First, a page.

ISSUE 18, July 2006
Editorial
Archbishop Fisher: A Godly man and a Brother
Travel: The train takes the strain
Quarterly Communication: Annual Investiture speech by the Grand Master and Speech of the Pro Grand Master and Report of the Board of General Purposes
Supreme Grand Chapter: Speech by the First Grand Principal and Report of the Committee of General Purposes Grand Lodge of New York: Speech by the Pro Grand Master
   Specialist Lodges: Keeping their eyes on the ball
Education: Planning ahead for the Chair and Events and New premises for Masonic research
Royal Opera House: A right Royal occasion
Royal opening: Beamish Museum
Digital records: Saving our past for the future
Library & Museum: The hall in the garden
Queen's Birthday: Masons played a prominent part
International: A Mason and the Foreign Legion
Masonic Charities: Grand Charity and NMSF and RMBI and RMTGB
Letters, Book reviews, Gardening

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MW Grand Master, ladies and brethren. Firstly, may I, on behalf of my wife Pamela and myself, thank you for your kind invitation to be with you today and offer my congratulations on your 225th anniversary – you make your mother Grand Lodge very proud.
    Secondly, may I thank you and your brethren for the great honour you have conferred on me. It is something I shall always treasure and which I regard as a tangible proof of the very cordial relations which have always existed between our two Grand Lodges.
    It will also remind me of the advice, love and support I receive from Pamela, who shares with me a passion for the Craft as well as some of the highs and all of the lows associated with my role as Pro Grand Master of English Freemasonry!
    Your Grand Lodge had its origins in a group of Lodges under the Antients Grand Lodge of England and, I am reliably informed, your ritual still contains many elements of the working of that Grand Lodge, possibly more than our current workings in England do!
    This evening is not an occasion to dwell on our respective histories, but we have recently discovered a fascinating link between your City and our headquarters.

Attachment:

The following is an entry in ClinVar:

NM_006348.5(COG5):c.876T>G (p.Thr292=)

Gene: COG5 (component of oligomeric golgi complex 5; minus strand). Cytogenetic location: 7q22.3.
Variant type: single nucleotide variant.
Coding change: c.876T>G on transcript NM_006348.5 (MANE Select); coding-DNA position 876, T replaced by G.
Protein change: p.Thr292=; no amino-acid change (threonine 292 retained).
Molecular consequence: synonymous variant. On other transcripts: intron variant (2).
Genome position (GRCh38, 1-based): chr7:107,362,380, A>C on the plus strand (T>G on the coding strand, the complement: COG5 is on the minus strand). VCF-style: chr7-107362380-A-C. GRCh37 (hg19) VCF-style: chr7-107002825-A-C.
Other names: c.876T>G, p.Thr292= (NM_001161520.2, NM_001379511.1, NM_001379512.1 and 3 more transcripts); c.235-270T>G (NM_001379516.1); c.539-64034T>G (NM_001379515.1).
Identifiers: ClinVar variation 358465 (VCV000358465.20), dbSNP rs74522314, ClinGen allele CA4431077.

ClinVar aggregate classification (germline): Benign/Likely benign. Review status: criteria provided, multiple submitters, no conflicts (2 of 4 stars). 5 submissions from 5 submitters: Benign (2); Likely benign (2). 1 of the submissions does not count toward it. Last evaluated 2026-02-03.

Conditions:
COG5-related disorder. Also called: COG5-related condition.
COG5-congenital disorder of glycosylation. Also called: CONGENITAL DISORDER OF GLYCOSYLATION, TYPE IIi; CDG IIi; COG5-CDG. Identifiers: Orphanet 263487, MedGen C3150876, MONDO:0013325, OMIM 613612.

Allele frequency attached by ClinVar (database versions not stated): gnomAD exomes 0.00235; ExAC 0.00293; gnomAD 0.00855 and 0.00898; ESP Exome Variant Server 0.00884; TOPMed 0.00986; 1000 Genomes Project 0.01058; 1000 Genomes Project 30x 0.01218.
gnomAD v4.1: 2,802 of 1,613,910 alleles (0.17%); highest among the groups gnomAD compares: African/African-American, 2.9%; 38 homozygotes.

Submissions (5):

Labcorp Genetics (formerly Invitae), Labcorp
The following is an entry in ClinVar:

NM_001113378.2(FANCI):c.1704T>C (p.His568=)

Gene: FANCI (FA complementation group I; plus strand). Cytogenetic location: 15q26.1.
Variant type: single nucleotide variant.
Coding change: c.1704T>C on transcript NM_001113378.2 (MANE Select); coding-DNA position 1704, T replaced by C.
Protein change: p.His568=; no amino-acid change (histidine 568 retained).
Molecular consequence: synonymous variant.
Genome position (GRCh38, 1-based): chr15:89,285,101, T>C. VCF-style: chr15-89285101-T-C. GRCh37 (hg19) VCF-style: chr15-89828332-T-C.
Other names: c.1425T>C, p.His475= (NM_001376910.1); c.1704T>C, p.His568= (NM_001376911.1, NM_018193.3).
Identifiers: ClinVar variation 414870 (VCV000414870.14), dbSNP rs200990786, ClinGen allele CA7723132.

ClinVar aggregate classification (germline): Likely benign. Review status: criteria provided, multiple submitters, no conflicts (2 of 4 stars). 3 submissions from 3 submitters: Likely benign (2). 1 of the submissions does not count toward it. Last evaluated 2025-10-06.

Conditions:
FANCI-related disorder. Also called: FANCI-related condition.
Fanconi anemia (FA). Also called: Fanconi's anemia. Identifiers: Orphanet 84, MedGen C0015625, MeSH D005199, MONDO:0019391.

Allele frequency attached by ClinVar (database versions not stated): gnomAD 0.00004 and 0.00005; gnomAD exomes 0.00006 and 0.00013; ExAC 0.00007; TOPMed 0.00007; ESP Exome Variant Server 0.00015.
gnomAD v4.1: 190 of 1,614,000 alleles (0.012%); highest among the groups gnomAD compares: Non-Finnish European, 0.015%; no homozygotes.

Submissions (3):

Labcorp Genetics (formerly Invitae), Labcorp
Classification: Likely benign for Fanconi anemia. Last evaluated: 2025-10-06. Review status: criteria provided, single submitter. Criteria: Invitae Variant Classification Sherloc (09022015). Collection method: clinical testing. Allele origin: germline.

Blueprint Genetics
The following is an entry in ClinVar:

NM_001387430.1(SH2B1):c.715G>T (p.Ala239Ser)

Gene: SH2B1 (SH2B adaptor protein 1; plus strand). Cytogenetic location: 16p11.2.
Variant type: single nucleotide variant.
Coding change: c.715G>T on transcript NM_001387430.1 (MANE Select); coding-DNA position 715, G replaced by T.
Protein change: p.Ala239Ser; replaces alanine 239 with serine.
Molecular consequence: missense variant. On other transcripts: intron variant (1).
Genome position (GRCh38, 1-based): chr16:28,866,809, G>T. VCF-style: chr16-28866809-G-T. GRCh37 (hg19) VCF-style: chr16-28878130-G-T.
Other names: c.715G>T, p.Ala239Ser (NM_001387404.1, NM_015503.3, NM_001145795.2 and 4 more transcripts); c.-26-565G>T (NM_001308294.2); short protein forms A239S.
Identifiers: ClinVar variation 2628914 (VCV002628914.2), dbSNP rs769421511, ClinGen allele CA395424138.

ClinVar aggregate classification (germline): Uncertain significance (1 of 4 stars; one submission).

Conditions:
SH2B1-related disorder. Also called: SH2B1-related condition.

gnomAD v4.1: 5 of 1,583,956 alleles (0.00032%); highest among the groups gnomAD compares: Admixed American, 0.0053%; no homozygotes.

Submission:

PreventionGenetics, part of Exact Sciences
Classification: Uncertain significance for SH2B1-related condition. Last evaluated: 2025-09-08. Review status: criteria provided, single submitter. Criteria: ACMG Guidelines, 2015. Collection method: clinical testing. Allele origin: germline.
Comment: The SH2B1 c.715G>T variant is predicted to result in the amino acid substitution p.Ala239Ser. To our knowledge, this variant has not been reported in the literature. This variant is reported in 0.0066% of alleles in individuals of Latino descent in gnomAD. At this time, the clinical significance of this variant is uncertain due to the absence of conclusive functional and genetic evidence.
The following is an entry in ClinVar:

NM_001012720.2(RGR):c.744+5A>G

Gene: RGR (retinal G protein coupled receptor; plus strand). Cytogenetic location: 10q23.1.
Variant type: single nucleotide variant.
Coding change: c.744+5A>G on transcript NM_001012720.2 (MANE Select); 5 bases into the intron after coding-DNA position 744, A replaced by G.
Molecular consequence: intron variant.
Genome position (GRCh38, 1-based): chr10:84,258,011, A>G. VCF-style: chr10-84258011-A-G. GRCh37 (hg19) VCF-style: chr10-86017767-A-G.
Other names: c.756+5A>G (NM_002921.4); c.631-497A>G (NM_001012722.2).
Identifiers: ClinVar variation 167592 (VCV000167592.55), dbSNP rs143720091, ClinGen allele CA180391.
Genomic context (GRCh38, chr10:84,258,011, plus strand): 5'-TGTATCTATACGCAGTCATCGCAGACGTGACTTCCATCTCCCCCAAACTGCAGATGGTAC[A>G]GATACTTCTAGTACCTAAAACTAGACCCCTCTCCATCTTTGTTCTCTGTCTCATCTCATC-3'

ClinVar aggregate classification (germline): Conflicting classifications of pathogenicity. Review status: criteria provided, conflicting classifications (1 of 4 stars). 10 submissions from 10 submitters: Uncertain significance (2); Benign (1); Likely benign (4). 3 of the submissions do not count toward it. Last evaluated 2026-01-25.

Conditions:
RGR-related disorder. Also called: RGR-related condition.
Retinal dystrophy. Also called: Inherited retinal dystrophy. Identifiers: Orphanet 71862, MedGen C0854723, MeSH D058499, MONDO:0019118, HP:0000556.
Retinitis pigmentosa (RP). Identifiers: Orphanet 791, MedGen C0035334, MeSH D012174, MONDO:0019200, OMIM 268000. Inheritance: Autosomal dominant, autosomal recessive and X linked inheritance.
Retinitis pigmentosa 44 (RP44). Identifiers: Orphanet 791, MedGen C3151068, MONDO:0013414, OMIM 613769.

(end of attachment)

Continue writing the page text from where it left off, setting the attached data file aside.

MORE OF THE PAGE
The present Freemasons’ Hall in London was built as a memorial to our brethren who died in the First World War. A problem for the architects was that they had to erect a very heavy building, covering over two acres, on London clay which, even in the 1920s, was beginning to dry out.
    The architects spent two months in New York in 1926 studying how your architects were able to build such magnificent structures. As a result, Freemasons’ Hall became the first building in England to be raised on a massive steel frame. The New York lessons learned by our architects certainly paid off, as the building has hardly moved in the ensuing 80 years, whilst many of the neighbouring buildings have had severe problems!
    History is important, but we live in the present and must plan for the future, which in recent years in many Grand Lodges has looked somewhat bleak. English-speaking Freemasonry, whilst it is widely spread over the globe, has common roots and also common problems.
    We all went through a very large expansion in the period after the Second World War, an expansion it would have been impossible to sustain indefinitely. Since the 1970s we have all suffered from a decrease in our members.


Lord Northampton receives the Medal of Honor from Edward Trosin, Grand Master of the Grand Lodge of New York



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